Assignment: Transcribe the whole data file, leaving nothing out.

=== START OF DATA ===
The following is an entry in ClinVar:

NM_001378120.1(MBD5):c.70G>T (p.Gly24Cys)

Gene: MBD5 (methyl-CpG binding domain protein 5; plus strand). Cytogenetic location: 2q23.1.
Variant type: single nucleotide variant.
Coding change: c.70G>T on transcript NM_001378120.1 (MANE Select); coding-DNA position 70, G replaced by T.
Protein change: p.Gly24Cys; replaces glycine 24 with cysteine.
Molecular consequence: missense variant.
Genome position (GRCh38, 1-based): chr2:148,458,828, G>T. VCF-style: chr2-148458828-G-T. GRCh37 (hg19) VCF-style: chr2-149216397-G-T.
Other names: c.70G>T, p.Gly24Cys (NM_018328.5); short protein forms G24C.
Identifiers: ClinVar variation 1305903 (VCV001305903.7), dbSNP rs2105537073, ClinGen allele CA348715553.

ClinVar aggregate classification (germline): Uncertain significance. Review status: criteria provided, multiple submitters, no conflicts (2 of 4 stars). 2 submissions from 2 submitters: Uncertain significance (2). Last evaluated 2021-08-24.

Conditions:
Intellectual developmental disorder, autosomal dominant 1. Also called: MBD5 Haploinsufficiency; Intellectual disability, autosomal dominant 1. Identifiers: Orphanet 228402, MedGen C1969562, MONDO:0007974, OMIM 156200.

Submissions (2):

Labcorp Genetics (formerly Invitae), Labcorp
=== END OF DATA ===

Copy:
The following is an entry in ClinVar:

NM_001378120.1(MBD5):c.70G>T (p.Gly24Cys)

Gene: MBD5 (methyl-CpG binding domain protein 5; plus strand). Cytogenetic location: 2q23.1.
Variant type: single nucleotide variant.
Coding change: c.70G>T on transcript NM_001378120.1 (MANE Select); coding-DNA position 70, G replaced by T.
Protein change: p.Gly24Cys; replaces glycine 24 with cysteine.
Molecular consequence: missense variant.
Genome position (GRCh38, 1-based): chr2:148,458,828, G>T. VCF-style: chr2-148458828-G-T. GRCh37 (hg19) VCF-style: chr2-149216397-G-T.
Other names: c.70G>T, p.Gly24Cys (NM_018328.5); short protein forms G24C.
Identifiers: ClinVar variation 1305903 (VCV001305903.7), dbSNP rs2105537073, ClinGen allele CA348715553.

ClinVar aggregate classification (germline): Uncertain significance. Review status: criteria provided, multiple submitters, no conflicts (2 of 4 stars). 2 submissions from 2 submitters: Uncertain significance (2). Last evaluated 2021-08-24.

Conditions:
Intellectual developmental disorder, autosomal dominant 1. Also called: MBD5 Haploinsufficiency; Intellectual disability, autosomal dominant 1. Identifiers: Orphanet 228402, MedGen C1969562, MONDO:0007974, OMIM 156200.

Submissions (2):

Labcorp Genetics (formerly Invitae), Labcorp